ETF investors that want international exposure in their portfolios are likely going to gravitate towards global funds with a heavy allocation to Japanese stocks. This large allocation is simply a function of Japan being the third largest economy in the world and second largest developed nation behind the United States and China. As a result, it’s reasonable to assume that Japanese companies would be core holdings in a diversified basket of developed foreign nations.
However, this vary same overweight exposure to Japanese stocks is one reason that many broad-based international ETFs have stalled this year. One look at the iShares MSCI Japan ETF (EWJ) tells a very notable tale of a market that has not been able to generate any forward momentum for well over a year now. The increasing volatility and erratic price swings have failed to instill a sense of confidence among international investors.
One potential reason for this disruption has been the strength in the CurrencyShares Japanese Yen Trust (FXY) which has been steadily increasing since the beginning of the year. As a result of quantitative easing measures by the Japanese central bank, the currency and equity markets have shown increasing negative correlations. Simply put, a rising yen is seen as a headwind for Japanese stocks.
The trickle down effect of this sideways price action in Japanese equities has weighed on well-known international funds such as the Vanguard FTSE Developed Markets ETF (VEA). This ETF is designed to provide exposure to large and mid-cap companies of developed nations excluding the U.S. and Canada. VEA currently encompasses 1,370 stocks with Japan being the largest single country allocation at 19.90%.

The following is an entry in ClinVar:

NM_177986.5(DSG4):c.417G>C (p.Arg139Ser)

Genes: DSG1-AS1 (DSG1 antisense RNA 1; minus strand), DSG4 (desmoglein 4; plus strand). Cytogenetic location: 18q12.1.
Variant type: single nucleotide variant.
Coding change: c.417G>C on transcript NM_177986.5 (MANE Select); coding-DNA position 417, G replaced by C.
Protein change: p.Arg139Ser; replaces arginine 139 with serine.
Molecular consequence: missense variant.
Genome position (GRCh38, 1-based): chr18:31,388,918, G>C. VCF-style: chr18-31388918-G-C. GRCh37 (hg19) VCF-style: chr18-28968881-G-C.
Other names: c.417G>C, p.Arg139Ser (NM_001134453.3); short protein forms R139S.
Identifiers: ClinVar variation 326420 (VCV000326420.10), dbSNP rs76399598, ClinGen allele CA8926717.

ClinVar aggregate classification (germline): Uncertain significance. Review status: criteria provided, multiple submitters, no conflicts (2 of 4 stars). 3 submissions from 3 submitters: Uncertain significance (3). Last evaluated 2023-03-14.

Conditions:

When you compare the 52-week returns of VEA versus a more Europe-centric portfolio such as the Vanguard FTSE Europe ETF (VGK), you can see that the difference has amounted to a performance disparity of approximately 10%.
The other notable difference between these two broad international indices is that VEA has a 7.70% allocation to Australia as well. Australian stocks have rallied this year, but struggled to find traction in 2013. The net effect over the last 12-months is nearly a wash in total return.
Right now it appears that all the overseas developed country momentum during the last year is firmly rooted in European economies. The largest country exposure in VGK includes the United Kingdom, France, Germany, and Switzerland which together make up over 73% of the total holdings. Currently this ETF has exposure to over 500 individual companies and controls $15.8 billion in total assets.
In my opinion, unless Japan unleashes another wave of quantitative easing that is aimed at devaluing its currency, this trend of underperformance is likely to continue. My recommendation is to closely screen any international holdings to understand the impact of Japan exposure on your total portfolio. The transparency and up-to-date information that ETF sponsors provide make this a very easy task. You may find that there are other international opportunities that warrant increased exposure in light of this analysis.
International ETFs can be an excellent low-cost way to access global markets and provide diversified returns in equities outside of the United States. However, it is important to keep a close eye on outsized country or sector exposure that can have a noticeable influence on total returns.
Disclosure: As of this writing, the author had no positions in ETFs mentioned.